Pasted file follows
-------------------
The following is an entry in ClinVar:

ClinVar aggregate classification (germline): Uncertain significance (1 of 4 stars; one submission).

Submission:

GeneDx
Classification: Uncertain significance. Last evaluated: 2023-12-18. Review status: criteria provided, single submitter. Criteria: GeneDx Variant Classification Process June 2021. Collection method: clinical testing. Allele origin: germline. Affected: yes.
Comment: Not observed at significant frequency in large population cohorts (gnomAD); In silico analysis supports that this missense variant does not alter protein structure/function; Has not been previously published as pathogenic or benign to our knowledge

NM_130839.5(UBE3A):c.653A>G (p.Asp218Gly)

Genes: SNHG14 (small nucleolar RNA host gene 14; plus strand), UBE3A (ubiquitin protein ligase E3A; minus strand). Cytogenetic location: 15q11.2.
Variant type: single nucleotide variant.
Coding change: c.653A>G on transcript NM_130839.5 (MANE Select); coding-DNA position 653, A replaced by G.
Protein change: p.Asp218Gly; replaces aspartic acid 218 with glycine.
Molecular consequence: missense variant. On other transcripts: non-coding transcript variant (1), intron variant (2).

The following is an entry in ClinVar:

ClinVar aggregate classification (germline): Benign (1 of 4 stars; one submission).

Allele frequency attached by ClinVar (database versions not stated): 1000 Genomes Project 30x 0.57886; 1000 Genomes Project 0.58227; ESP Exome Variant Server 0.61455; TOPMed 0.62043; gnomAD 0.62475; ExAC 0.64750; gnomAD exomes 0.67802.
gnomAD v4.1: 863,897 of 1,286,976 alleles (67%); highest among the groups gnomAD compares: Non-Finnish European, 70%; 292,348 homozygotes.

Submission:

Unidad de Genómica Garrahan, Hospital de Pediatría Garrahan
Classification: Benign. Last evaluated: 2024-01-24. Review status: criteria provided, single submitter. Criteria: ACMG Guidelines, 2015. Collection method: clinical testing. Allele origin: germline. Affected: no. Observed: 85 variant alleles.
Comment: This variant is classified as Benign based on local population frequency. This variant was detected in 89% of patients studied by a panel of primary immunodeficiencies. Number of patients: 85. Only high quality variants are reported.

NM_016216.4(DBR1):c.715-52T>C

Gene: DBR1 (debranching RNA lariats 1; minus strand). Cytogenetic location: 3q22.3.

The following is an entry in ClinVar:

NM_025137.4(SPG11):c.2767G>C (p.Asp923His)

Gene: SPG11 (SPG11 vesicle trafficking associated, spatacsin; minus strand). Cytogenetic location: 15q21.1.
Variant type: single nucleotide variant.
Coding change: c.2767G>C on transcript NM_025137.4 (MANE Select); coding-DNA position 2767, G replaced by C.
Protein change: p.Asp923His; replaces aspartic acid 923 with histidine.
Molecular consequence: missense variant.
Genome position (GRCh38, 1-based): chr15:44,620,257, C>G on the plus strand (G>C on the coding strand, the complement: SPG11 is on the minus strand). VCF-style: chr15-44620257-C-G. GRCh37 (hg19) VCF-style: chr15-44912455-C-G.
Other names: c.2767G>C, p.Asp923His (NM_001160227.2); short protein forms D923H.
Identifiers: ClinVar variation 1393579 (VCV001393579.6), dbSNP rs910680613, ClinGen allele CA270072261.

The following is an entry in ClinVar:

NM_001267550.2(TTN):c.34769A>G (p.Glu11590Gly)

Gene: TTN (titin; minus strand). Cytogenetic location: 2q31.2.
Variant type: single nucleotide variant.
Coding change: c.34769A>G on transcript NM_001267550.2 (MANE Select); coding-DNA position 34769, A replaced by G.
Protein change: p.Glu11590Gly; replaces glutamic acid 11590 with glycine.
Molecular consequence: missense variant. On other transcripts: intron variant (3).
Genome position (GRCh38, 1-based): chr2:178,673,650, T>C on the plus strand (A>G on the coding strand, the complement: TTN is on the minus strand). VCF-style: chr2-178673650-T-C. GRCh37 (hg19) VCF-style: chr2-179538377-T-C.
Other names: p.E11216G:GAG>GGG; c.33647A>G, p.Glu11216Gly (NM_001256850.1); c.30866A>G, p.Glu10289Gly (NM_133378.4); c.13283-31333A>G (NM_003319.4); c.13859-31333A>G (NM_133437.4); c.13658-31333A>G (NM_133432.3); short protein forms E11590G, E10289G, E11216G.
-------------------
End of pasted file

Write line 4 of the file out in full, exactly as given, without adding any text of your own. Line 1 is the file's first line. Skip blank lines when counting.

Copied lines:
GeneDx